Date: August 10, 2009 12:07PM
That's on Padre. When Texas seceded in '61 anybody who didn't sympathize with secession was very uncomfortable. The Singers were from up north someplace, but they had a ranch on Padre. Supposedly they buried a chest containing $50,000 in gold coins at their ranch site before they left. When they came back the storms & wind had changed the place so much they couldn't find the ranch site, much less the gold.

There's lots of stuff on Padre, but I personally doubt the Singer story. If you go down below Big Shell to a place called Money Hill you'll often find silver reales--'pieces of eight'--in the sand. There's a Spanish shipwreck off there & the coins wash up from time to time. There are so many shipwrecks off Padre that it's almost impossible to count 'em. The Spanish in particular never learned to dope out the hurricane season. There are at least 9 shipwrecks at the mouth of the San Bernard, up the coast from Padre, that have been found & partly to completely excavated, including what was probably a pirate ship. That's just a drop in the bucket. The whole Texas coast, from Orange to Brownsville, is littered with 16th, 17th, 18th, 19th, & 20th century shipwrecks.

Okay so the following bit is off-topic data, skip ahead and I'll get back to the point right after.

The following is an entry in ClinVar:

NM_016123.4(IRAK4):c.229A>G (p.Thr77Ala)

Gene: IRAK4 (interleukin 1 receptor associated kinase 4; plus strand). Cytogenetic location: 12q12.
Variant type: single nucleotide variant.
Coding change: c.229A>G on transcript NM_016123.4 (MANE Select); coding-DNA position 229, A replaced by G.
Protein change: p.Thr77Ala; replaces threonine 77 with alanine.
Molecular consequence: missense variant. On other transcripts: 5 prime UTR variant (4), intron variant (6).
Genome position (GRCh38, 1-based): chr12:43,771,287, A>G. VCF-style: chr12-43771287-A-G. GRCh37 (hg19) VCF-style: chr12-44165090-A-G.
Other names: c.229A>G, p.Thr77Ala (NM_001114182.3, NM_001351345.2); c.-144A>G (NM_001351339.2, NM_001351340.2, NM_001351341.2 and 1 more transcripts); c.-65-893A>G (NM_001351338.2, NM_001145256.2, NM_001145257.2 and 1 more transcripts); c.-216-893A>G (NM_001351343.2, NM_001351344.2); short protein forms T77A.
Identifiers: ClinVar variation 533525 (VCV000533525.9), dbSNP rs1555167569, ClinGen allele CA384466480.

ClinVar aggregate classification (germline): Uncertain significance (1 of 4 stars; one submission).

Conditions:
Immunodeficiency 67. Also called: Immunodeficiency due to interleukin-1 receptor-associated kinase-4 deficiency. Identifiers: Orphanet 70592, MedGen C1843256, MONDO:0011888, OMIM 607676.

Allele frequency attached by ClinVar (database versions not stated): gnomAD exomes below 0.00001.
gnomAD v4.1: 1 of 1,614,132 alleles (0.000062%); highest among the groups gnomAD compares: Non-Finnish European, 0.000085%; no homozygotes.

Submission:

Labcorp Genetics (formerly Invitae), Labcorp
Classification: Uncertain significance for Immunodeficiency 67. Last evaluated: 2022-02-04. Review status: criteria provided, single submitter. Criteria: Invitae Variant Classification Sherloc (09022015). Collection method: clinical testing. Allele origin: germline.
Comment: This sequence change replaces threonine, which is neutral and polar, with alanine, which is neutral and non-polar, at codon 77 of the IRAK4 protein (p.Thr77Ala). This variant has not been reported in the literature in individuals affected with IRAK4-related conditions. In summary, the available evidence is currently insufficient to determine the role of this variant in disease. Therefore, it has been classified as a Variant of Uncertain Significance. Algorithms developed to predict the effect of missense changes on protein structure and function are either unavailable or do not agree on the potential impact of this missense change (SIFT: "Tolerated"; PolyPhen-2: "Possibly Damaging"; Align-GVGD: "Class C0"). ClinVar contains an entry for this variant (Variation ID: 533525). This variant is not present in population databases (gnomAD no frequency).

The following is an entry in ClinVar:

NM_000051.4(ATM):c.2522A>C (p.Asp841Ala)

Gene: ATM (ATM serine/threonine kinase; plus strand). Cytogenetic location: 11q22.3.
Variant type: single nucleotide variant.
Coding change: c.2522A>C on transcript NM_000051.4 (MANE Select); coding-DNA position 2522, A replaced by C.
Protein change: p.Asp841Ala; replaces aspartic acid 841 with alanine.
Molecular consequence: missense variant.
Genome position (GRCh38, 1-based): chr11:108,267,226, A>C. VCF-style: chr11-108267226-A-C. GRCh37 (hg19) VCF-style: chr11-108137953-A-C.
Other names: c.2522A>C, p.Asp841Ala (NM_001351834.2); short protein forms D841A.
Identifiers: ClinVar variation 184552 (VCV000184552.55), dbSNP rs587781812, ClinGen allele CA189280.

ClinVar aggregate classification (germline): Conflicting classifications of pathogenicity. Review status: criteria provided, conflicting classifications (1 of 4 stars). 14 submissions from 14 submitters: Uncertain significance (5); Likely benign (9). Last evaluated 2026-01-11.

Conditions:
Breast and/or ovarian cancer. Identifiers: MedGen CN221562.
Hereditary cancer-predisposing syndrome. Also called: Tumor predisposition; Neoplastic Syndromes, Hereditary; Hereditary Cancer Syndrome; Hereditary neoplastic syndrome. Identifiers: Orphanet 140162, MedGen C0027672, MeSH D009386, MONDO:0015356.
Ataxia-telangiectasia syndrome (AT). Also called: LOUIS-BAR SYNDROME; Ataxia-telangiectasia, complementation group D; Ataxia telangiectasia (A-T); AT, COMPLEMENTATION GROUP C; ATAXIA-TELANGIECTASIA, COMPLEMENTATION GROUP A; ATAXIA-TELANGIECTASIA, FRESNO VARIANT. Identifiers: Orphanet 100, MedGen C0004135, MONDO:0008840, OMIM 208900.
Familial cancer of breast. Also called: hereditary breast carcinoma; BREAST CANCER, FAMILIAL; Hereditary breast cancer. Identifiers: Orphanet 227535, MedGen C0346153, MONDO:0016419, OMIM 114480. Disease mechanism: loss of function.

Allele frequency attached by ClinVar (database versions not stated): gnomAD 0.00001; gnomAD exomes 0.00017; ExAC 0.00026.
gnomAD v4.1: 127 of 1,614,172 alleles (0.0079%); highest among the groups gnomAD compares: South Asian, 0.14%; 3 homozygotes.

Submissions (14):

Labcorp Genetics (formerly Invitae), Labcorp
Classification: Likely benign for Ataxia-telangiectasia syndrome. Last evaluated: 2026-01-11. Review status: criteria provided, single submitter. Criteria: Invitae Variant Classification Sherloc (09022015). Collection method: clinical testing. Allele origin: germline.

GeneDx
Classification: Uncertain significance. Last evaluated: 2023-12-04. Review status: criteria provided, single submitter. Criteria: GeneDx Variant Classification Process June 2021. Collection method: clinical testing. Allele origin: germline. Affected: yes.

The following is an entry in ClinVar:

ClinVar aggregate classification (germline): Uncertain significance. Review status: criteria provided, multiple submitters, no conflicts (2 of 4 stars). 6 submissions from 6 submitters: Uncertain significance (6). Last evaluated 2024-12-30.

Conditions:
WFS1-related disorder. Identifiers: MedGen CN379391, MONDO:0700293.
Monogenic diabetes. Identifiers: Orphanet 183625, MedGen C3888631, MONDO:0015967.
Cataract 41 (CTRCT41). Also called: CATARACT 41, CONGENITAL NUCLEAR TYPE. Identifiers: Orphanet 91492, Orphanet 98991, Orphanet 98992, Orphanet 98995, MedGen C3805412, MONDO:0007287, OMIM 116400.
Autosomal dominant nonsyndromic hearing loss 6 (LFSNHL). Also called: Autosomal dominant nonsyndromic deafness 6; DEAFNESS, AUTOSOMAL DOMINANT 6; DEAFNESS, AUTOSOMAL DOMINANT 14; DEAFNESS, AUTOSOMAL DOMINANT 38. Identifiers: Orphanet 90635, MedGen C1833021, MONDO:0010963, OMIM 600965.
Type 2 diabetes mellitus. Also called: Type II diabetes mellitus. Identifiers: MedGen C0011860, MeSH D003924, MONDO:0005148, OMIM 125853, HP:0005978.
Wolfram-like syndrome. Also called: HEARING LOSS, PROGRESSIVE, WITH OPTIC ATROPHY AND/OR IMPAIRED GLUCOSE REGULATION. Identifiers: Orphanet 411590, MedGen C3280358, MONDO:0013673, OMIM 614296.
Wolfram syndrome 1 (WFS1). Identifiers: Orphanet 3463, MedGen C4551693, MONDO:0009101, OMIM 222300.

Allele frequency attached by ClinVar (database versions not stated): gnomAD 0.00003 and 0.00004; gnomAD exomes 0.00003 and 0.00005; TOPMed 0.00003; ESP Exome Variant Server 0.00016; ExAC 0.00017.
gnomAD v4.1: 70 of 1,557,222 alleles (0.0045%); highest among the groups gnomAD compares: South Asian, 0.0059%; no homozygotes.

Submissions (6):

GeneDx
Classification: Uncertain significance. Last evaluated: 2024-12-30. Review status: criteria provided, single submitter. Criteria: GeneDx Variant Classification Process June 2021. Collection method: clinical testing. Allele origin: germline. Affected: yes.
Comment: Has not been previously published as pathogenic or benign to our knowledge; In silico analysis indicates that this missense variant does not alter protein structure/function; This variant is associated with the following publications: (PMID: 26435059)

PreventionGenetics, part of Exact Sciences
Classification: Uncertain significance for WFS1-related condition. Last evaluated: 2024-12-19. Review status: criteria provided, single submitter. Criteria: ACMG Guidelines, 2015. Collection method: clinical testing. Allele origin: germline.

I understand most of the limestone fence posts in Kansas date from the late 1800s/early 1900s. They were still standing in '99, when I went to Rapid City SD for a WWA convention. I drove solo--something I'm not ever gonna do again--& followed back roads through Oklahoma, Kansas, & Nebraska. Found Big Spring, Nebraska--it's not even on most maps--where Sam Bass was in on the only big-take train robbery of his career. Also passed through the Pine Ridge area in northwestern Nebraska. Absolutely beautiful--broken hills, lots of timber. Reminded me of parts of east Texas or northern Georgia.